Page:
another day another fascinating javascript library. as much as it pains me to say it, there’s definitely a pattern here.

virtual reality has been five years away from mainstream adoption for 25 years. previously the problem has been the lack of depth in the market place, hardware that can’t refresh fast enough to prevent nausea, and ultimately the curse of tightly linked hardware and software. that curse being that no one is motived to develop software that will only run on a single device. there were historic attempts to solve this problem, including VRML

I believe now the VR industry is going to break out. modern hardware is capable of keeping up, the Oculus 2 Quest for example is smooth and user friendly. the only question is, how will people really use these things? the Oculus has a Facebook proprietary operating system, and is treated as a vertical of Facebook proper. you can’t use an Oculus without having a Facebook account. at this relatively early stage of market adoption, there’s not enough savvy users to demand unlocked devices, and little benefit to providing them. but web standards like webxr provide a way for early adopters to use the mostly locked down hardware and build their presence on software that won’t lock them in by using vr apps over the web.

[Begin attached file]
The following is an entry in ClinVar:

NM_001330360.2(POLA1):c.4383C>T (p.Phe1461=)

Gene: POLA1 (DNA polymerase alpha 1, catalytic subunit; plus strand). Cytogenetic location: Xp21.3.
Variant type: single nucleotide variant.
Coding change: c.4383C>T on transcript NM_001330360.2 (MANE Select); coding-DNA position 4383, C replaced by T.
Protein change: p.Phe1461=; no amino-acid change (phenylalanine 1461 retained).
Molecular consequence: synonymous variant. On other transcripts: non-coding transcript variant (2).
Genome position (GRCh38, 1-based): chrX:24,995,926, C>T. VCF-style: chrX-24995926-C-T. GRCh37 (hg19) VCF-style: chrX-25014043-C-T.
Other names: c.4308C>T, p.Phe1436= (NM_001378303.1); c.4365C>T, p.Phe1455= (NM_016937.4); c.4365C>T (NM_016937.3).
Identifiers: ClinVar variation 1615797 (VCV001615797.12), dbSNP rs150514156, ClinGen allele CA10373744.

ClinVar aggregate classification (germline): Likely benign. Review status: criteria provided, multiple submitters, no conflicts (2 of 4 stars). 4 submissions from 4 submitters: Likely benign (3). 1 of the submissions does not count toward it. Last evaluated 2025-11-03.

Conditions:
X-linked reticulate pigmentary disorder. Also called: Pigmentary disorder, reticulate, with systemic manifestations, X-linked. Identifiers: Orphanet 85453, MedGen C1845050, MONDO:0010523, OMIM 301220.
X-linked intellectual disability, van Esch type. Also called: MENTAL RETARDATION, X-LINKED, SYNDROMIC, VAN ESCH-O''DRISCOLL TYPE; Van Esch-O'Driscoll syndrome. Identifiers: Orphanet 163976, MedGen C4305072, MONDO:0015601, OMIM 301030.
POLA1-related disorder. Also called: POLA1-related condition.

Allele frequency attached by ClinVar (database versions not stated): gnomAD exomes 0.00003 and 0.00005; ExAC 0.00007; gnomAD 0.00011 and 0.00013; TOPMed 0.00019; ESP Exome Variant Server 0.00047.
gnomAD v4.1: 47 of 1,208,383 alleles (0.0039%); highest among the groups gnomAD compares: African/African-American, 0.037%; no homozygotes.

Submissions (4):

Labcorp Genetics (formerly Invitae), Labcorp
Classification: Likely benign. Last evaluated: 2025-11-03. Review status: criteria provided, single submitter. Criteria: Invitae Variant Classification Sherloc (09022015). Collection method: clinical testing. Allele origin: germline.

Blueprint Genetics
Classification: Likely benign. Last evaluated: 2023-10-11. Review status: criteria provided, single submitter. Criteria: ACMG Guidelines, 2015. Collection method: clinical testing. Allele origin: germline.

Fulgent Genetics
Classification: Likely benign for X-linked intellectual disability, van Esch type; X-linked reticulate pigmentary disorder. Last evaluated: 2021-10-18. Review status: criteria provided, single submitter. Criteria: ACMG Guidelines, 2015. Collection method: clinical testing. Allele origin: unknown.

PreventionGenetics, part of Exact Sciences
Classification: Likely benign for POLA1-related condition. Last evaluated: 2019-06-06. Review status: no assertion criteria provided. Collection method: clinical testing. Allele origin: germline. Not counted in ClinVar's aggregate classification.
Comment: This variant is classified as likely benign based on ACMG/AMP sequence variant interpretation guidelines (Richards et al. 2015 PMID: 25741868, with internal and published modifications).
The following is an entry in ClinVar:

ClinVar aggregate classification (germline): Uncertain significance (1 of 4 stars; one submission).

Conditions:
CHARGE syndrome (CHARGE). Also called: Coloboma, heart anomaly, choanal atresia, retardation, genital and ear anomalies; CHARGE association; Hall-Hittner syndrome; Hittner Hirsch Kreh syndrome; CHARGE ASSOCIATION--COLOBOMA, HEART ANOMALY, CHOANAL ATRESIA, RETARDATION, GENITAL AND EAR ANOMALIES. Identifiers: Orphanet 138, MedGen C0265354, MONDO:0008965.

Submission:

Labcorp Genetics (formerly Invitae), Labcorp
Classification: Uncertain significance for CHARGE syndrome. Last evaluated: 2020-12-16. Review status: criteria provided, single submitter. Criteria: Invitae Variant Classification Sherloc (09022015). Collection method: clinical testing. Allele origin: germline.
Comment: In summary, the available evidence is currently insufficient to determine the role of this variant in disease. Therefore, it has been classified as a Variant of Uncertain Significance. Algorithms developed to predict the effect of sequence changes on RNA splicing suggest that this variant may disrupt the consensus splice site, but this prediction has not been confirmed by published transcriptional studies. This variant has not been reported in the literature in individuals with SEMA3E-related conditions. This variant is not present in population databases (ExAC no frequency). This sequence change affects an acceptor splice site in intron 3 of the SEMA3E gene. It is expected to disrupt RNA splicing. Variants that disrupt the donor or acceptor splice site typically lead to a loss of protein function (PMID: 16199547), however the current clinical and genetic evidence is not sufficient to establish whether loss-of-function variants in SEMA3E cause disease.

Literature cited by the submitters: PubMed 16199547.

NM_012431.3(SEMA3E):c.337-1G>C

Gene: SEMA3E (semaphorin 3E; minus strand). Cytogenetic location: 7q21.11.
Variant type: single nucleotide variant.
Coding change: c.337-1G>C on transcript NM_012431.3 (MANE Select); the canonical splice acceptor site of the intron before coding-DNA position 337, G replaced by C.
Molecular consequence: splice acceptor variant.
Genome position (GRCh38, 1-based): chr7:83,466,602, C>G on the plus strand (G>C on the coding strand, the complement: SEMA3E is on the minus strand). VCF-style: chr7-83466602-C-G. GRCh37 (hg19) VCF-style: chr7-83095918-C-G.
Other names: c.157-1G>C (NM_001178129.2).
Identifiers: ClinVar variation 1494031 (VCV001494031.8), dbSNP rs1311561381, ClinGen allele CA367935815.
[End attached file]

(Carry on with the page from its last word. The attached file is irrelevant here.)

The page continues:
that is a long introduction for the eponymous a-frame, a javascript framework to make using three.js for webxr apps easier and more composable. I’ve only just started experimenting, but it’s so easy to get started that I’ve already been able to embed a photosphere I took in this post:

a-frame is another topic I’ll be returning to, hopefully with some interesting more developments.


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2021-03-14 11:37 -0500